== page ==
AN INVENTOR’S DAUGHTER WHO RISKED HER LIFE TO TEST HER FATHER’S DEVICE (Sep, 1915)

Not that this wasn’t a compelling demonstration, but I think that the aviators might have been more reassured if his son, Tubs Brodwick had tested it instead.

AN INVENTOR’S DAUGHTER WHO RISKED HER LIFE TO TEST HER FATHER’S DEVICE

MISS TINY BRODWICK, an eighteen-year-old girl in San Diego, California, recently showed her faith in the safety parachute for aviators invented by her father, Charles Brodwick, by dropping to earth from a flying parachute. The feat occurred before a crowd of visitors at the San Diego Exposition, and the parachute worked in perfect fashion.

The parachute is contained in a pack attached by means of straps to the back of the aviator, and opens out when the flyer leaps or drops from his machine. The pack is not burdensome and is never in the way of the aviator, no matter what he may have to do, so long as he has his seat adjusted to provide room for the pack between or above the rest against his back. These features mark the device demonstrated by Miss Brodwick as a most promising one.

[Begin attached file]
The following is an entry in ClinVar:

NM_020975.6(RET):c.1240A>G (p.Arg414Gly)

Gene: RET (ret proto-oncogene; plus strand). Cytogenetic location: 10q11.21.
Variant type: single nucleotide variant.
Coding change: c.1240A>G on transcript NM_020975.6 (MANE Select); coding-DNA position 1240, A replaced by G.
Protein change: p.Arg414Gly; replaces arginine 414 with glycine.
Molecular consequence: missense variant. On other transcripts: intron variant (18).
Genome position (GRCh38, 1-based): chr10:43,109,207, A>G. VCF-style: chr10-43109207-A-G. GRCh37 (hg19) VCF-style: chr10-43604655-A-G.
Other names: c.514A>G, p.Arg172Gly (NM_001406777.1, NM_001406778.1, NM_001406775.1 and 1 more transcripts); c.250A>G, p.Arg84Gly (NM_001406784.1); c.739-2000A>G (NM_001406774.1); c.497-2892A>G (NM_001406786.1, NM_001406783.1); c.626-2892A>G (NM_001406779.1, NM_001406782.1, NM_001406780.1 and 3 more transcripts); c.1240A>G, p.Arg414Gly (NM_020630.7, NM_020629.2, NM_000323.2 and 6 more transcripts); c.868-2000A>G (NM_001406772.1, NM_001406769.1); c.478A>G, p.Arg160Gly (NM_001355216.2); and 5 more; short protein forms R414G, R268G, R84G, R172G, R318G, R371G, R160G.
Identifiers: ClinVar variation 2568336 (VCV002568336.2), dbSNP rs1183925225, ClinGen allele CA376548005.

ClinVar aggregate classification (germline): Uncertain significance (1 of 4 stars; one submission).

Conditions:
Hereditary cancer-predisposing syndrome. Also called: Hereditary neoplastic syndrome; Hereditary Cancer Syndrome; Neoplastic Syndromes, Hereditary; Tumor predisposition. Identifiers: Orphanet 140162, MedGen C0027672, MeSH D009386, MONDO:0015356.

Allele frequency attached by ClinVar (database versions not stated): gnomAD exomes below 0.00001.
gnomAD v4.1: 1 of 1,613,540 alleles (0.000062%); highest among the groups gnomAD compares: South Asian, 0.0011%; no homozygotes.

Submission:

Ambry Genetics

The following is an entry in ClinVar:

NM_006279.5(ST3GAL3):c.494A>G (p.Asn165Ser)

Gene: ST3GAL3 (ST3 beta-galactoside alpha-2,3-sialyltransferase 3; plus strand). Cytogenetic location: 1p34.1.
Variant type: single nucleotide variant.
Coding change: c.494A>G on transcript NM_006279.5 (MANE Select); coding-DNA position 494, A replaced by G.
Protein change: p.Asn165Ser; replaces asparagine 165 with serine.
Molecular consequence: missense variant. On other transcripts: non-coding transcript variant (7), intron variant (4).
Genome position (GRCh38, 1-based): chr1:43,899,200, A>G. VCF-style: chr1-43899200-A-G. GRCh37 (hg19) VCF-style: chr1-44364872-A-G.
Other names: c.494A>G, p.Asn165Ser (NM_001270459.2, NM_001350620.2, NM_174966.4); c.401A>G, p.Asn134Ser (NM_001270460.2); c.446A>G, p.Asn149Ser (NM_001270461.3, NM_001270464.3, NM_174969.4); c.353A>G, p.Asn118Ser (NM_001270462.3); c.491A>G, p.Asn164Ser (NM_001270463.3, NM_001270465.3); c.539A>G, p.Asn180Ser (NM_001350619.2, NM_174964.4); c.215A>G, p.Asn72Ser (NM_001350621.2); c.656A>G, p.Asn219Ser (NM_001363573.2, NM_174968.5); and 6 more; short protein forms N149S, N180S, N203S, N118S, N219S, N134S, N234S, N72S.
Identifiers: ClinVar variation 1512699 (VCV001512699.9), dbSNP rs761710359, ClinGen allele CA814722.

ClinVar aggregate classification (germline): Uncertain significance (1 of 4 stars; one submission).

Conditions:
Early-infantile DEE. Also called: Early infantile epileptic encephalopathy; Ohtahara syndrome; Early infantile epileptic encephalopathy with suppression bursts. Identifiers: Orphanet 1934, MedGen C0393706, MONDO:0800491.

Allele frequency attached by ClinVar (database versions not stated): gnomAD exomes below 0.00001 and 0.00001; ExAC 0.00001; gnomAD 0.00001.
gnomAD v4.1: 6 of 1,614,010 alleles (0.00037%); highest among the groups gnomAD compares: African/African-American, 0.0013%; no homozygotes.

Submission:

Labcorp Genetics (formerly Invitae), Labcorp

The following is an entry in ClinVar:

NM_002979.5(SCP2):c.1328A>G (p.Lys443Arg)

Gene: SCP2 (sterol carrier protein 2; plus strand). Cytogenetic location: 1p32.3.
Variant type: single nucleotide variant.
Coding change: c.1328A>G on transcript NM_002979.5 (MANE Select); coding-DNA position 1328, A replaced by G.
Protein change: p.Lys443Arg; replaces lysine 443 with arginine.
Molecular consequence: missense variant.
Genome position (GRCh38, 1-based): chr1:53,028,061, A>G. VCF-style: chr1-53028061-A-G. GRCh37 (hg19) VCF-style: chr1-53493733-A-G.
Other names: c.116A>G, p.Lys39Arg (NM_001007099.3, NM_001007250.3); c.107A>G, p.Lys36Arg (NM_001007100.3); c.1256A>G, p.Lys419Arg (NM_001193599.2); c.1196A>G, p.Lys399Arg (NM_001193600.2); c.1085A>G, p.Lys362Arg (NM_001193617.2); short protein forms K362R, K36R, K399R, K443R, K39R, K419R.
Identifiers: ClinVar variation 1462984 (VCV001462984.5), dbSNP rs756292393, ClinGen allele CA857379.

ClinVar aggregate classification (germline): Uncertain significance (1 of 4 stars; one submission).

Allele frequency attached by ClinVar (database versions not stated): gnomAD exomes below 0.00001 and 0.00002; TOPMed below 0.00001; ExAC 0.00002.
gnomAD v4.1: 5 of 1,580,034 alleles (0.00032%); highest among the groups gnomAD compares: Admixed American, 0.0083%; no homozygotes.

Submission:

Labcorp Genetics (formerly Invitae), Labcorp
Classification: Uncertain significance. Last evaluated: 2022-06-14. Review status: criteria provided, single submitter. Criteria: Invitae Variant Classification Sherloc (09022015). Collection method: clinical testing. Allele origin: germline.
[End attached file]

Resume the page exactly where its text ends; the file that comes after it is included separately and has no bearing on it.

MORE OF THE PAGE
The Aviation School of the United States Army, located at San Diego, has been experimenting in an effort to find and work out a device for the use of military aviators, and flyers generally have been willing to use a device to increase the safety of their work, if the device would really work and not be in the way. From the results of Miss Brodwick’s daring achievement, it would seem that her father’s device will meet the need, and accordingly, if repeated trials confirm the results already attained, the new parachute should win the general acceptance.

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